Do not try to drill a large hole in sheet metal without first drilling a series of pilot holes!! Use a very small drill and work your way up. Be patient!
The hole for the sensor should be dead center on top (12 o’clock position when standing in front of the bike looking at the headlight) of the headlight cowling.
The sensor must be located in a way that will prevent oncoming headlights at night from allowing it to activate the modulator, so the best way to mount it is pointing straight up at the sky on top of the headlight cowling.
You’ll need to locate the hole fore-and-aft along the centerline of the bike, and side-to-side (or port-to-starboard!) in the middle of the top of the headlight cowling.
To locate the position for the hole, I measured back 35 mm from the front edge of the headlight cowling, which locates the hole about in the middle of the space from the front of the headlight to the beginning of the instrument module.
Finding the exact center side-to-side is a bit trickier.
You can eyeball it and get pretty close, or I found that you can locate the center by using your two scales.
Use one scale to measure up from the Allen headed screw on one side of the cowling (they are located at the 3 o’clock and 9 o’clock positions) and then over to find the center.
Repeat this from the other side until you find the spot where the distance is the same.
This should be the center. It turned out that on my bike the center was located 115 mm from each screw.
Now you’re ready to start drilling.
First, put on your safety glasses or goggles. You must wear eye protection to do this.
To start the hole, you must use a center punch to create an indentation to help locate the drill bit, otherwise you will not be able to get the drill to start without wandering.
Don’t use too much force, as the headlight cowling is just thin aluminum and you may put a bigger dent than you bargained for.
Don’t ask me why I know this! If this does happen, you can gently tap the headlight cowling from inside to straighten it out a bit.
You can’t simply drill a 25/64″ hole first thing.
You must drill a pilot hole first to guide the bigger diameter drill. I drilled a series of holes using progressively bigger diameter drills.
Start with the 1/8″ bit.
After you have that hole drilled, put a drop or two of oil around the hole to help lubricate the next.
Drill the ¼” hole, then the 5/16″, then the drill the final hole using the 25/64″. This one may want to grab the edges of the hole, so be careful.
If it gets jammed, simply reverse the drill and let it back itself out.
You may find that if you start the drill before touching the metal it may go smoother.
After drilling, the hole will have a burr. You must remove the burr using the round file and the emery cloth.
Now the hard part is over.
Here’s where my experiences in installing the modulator hopefully can help you prevent the mistake I made.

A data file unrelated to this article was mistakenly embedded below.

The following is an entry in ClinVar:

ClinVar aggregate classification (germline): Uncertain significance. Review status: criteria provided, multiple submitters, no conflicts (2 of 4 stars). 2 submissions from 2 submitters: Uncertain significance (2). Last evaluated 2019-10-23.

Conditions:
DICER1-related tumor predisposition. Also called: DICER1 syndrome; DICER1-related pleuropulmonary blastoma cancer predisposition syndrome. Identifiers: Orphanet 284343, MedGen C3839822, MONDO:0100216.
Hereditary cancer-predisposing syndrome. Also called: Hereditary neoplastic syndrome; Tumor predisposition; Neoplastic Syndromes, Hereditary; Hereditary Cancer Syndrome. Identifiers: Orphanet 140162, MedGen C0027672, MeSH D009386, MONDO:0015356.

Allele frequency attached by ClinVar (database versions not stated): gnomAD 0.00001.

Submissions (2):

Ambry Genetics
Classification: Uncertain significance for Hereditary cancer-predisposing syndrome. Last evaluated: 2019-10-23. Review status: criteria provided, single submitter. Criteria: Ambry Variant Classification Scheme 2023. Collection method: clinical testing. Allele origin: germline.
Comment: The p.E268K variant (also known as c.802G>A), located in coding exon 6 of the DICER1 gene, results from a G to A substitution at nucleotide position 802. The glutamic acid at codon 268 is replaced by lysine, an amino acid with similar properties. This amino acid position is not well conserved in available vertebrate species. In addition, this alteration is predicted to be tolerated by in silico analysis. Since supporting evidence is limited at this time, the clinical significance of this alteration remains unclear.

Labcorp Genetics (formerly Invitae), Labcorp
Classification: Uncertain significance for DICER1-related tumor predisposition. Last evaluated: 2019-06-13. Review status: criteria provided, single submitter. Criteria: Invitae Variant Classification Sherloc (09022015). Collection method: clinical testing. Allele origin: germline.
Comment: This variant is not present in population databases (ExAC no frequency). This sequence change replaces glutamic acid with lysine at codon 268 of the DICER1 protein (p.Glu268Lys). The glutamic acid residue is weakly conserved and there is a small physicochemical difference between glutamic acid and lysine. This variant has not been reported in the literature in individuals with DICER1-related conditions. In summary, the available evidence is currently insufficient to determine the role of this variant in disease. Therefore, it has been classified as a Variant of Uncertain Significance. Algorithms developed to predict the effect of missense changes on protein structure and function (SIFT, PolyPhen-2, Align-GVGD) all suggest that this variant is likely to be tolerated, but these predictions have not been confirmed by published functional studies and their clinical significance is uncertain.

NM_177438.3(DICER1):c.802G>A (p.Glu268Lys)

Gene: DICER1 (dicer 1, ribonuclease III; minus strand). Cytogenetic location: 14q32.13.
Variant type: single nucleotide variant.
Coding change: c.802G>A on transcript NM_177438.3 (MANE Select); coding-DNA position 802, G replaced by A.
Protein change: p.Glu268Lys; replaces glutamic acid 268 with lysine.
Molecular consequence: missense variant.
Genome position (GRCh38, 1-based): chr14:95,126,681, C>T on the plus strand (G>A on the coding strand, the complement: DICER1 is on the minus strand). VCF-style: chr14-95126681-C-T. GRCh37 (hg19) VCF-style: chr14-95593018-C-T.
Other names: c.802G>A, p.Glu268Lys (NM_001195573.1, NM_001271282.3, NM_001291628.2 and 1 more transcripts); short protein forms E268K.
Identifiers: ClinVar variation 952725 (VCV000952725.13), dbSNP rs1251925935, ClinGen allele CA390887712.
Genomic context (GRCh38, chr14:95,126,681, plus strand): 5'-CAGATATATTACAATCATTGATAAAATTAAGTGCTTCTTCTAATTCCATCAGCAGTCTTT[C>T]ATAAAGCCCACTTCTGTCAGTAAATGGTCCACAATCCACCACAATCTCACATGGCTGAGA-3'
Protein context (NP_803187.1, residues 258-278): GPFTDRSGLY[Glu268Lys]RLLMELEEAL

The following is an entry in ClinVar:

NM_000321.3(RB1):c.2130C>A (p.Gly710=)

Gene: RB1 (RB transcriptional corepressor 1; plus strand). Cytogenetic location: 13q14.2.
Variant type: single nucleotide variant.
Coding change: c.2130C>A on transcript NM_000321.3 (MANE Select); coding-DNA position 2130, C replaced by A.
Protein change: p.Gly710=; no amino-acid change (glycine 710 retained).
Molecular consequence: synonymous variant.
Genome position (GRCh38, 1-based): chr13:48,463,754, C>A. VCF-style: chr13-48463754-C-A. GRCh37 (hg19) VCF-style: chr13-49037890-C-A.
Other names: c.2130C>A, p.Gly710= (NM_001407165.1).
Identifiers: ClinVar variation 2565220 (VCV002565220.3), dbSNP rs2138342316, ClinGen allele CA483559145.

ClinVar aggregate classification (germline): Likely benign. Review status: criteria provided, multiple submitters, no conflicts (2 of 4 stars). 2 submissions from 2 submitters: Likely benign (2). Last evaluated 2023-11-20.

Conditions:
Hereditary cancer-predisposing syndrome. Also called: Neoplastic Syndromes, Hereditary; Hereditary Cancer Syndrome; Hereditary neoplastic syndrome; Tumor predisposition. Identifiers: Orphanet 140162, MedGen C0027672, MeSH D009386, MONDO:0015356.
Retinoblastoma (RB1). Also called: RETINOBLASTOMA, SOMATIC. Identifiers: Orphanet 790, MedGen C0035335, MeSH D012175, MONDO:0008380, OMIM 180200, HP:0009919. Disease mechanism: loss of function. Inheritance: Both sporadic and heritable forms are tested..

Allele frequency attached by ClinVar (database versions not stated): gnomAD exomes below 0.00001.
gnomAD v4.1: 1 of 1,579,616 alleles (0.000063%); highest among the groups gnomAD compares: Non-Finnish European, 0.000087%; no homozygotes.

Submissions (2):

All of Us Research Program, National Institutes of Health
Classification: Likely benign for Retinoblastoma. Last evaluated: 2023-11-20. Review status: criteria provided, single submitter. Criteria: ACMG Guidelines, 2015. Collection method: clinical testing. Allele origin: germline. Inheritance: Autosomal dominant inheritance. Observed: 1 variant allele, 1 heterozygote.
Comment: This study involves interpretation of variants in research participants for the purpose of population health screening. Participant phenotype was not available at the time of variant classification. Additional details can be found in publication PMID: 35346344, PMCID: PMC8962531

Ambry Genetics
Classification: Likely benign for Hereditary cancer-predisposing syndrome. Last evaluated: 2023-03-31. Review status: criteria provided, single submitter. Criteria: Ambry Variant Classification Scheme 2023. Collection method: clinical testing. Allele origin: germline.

The instructions that come with the Kisan modulator are not very clear on how to actually mount the sensor in the hole.
I even called Kisan to ask about this, and they were very helpful, but I realized later that I still didn’t understand the procedure.
The Kisan modulator comes with a small black grommet to mount the sensor in the hole.
The grommet slides around the cable that holds the sensor, then fits up tight against the sensor head itself and pops into the drilled hole.
The grommet is designed to keep the sensor tight and waterproof.
Here’s how to do it right: first pull the sensor itself up through the hole.
THEN put the grommet around the sensor cable (it has a vertical slit to allow you to do this).
Locate the grommet up around the threaded part of the sensor, and then push the sensor and the grommet unit down into the hole.
This may seem obvious, but it wasn’t to me, and the directions weren’t clear to me either.
Anyway, it should snap in and it will be a pretty tight fit.
I had to file my hole a bit to get it to fit, and I over did it, so the fit was a tiny bit loose.
I put a dab of black silicone sealant around the inside of the hole to make sure it stays waterproof. You may want to do this anyway, just as extra insurance against leakage.
Now we’re getting close. Plug the Kisan modulator into the back of the headlight.
Caution: only push the modulator on until it stops, don’t try to force it any more after that!
Replace the small light bulb and the ground terminal. Attach the original headlight 3-prong connector that comes from the bike into the 3-prong receptacle on the little extension cord that comes out of the side of the modulator.
Replace the headlight assembly and attach it by tightening the screw in the bottom of the bezel. It’s easy to over tighten this, so be careful or you’ll strip the threads.
Congratulations, you’re all done! Start the bike and turn on the high beam, and after about a second the headlight will start to modulate. Life is good!
One thing to remember, you need to be in enough light so that the sensor doesn’t prevent the headlight from modulating.
If you flick on the high beams and the headlight doesn’t modulate, you may not have enough light in your garage or wherever you’re working.
The sensor seems pretty sensitive, so even though I had an overhead bulb on in my garage at night while I was working, it didn’t come on until I turned on another light.
Try waving your hand above the sensor to see how it turns the modulator on and off.
UPDATE: wBW Visitor “D.H” installed a Kisan headlight modulator on a Honda VTX 1300C.
This bike has a plastic chromed headlight bucket, which makes for a tricky installation of the ambient light detector. If you have this type of headlight, you may need to use this procedure. D.H. writes:
I just now successfully installed a Kisan P115W in a 2004 Honda VTX-1300 C, and….. I suspect, that this new twist may be more common than to just this one bike.
Since the change over from thin steel and chrome parts to plastic & chrome, the install scenario changes somewhat.
None of the supplied mounting information, and the split bushing will help. The headlight assembly on the Honda is made of thick plastic, and chromed.
The thickness is just short of 1/4 inch at the nominal top location on the headlight body. The supplied “split bushing” will not lock in place, as it was made for thin wall metal.
So, with a very slight modification to the non-optical end of the Day Light sensor cable, the whole unit will fit very nicely in a 5/16″ (no larger) diamete hole.